More About Standing With CTC Survivors
Since creating this statement, video and website in early Summer 2019, we have heard from many survivors of CTC abuse and current litigants expressing deep gratitude for the support and solidarity.
This website and the solidarity it represents are intensely important and valuable in the process of healing.
Although CTC has settled many of the lawsuits out of court, there are several still pending court dates. We are asking CTC to adopt a humane legal strategy in its treatment of survivors going forward.
We are growing this website and working to continue to tell this story, and to let the Board and Leadership of CTC know that we are closely watching how they are treating survivors.
If you would like to help, please visit our Get Involved page.
We speak on our own behalf as teachers, artists
and those who have been employed by Children’s Theatre Company (CTC).
This statement does not represent an official stance of CTC.
We are theatre artists, educators, and staff at CTC who stand in solidarity with people who have experienced sexual abuse. We are responding to CTC’s recent actions and public communication regarding current lawsuits brought forward by survivors of sexual abuse perpetrated by CTC staff in the 70s and 80s. Although CTC has enacted youth safety policies and protections since then and acknowledged past abuse, we believe that deeper healing within the community and justice for survivors is imperative.
We honor and grieve the memory of sexual assault victims who have died and are humbled by the strength, courage, and perseverance of those who have survived. We acknowledge that all of us who work at CTC have profited from an organizational culture of silence around sexual abuse, and that complicity in this silence is a form of ongoing violence. We can no longer distance ourselves from CTC’s history without meaningful collective action toward justice.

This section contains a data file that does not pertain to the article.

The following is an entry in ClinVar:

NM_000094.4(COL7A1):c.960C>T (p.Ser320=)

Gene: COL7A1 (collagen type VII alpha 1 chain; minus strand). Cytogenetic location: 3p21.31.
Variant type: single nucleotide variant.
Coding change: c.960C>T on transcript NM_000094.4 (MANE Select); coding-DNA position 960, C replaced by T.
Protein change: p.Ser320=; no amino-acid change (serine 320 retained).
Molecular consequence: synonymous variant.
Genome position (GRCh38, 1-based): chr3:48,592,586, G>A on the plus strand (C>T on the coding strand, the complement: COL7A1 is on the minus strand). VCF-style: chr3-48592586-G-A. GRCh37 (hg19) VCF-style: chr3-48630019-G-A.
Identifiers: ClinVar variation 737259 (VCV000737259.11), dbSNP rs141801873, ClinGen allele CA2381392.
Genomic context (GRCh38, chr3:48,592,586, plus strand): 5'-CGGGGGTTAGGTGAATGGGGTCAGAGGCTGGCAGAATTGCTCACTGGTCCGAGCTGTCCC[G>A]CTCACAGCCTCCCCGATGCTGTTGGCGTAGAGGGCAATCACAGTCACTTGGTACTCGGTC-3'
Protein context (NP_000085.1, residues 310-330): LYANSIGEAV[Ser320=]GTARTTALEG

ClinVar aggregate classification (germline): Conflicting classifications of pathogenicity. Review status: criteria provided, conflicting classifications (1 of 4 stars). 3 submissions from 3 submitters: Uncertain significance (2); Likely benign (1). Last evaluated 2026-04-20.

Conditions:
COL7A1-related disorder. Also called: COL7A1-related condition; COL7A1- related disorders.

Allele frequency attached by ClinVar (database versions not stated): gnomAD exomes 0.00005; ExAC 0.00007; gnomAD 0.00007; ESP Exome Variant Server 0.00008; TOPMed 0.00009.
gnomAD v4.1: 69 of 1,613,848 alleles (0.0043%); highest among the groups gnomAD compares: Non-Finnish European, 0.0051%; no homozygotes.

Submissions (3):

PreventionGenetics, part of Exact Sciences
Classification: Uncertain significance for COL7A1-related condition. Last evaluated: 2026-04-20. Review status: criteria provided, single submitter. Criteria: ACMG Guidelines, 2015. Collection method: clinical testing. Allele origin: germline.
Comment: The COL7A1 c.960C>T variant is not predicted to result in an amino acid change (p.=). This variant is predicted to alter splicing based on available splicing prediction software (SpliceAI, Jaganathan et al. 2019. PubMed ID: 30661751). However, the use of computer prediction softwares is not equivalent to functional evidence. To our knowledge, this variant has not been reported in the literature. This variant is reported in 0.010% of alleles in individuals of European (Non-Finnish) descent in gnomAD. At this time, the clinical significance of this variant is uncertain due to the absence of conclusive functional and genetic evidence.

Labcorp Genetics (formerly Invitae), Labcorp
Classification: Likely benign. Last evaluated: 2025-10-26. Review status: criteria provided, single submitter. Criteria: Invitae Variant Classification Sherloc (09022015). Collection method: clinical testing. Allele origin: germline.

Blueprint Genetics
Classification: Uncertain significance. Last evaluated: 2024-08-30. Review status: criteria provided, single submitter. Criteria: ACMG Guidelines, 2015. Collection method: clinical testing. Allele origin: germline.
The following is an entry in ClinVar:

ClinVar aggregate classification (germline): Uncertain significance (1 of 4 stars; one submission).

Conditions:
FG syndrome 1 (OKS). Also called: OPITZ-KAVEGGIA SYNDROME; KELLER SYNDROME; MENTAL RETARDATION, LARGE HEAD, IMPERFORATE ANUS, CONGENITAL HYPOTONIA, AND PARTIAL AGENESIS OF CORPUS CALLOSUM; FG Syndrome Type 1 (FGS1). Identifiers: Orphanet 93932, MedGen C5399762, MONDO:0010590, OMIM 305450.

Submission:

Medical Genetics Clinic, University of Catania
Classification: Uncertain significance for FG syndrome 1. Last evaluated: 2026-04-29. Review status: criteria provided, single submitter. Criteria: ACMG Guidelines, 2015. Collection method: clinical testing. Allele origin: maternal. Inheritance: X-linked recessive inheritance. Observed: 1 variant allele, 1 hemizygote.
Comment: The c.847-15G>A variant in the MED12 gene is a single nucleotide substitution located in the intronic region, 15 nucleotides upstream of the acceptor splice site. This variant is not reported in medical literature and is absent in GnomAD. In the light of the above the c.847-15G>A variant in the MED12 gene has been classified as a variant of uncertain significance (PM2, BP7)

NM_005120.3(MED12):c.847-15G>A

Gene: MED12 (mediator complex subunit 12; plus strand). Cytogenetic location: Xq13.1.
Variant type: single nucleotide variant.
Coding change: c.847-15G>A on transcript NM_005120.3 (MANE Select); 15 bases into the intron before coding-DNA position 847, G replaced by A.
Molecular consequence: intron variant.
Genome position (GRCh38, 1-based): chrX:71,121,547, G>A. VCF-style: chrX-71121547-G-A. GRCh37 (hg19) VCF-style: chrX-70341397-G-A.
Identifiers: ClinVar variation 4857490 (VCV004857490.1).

As artists and teachers, it is our job to imagine and create the world we want to live in and to empower the children of our community to do the same. We believe healing transformation is possible, and that it will begin when we prioritize communal well-being over institutional stability.
We imagine a culture where organizational leadership listens, responds to, and trusts the needs and concerns of the communities they pledge to serve. This is a culture we don’t consistently observe in the actions of current CTC leadership.
We value leadership that honors feedback and grievances as guidance for community growth without deflecting criticism or negating peoples’ experiences to preserve reputation.
We value leadership that takes transparent action in the service of their community at any cost, regardless of legal counsel or financial pressure.
We value leadership that entrusts decision-making power and resources to those most affected by oppression and violence, ceding institutional agendas in service of transformation.
A theater’s purpose is to serve its community. If CTC does not align with our community’s values, it no longer serves its purpose. In this spirit, we call for the following actions:
- Publicly acknowledge the institution’s historical role in perpetuating a culture of sexual exploitation as well as the present harm caused by failure to meaningfully redress the harms of the past
- Reorient the legal strategy to prioritize compassionate and humane treatment of survivors
- Host a community town hall with attendance of CTC’s leadership and all members of the Board of Directors
- Pledge to answer community members’ questions and concerns and to remain in communication and consultation with the community going forward
- Create a fund administered by an independent party to compensate all survivors, whether or not they have met deadlines for filing for damages under the law
To move forward with integrity will require being vulnerable and taking risks. Transformative justice extends beyond a few direct actions; it demands an ongoing dedication to radical cultural and social growth. To CTC’s leadership and board, we ask: How are you willing to grow?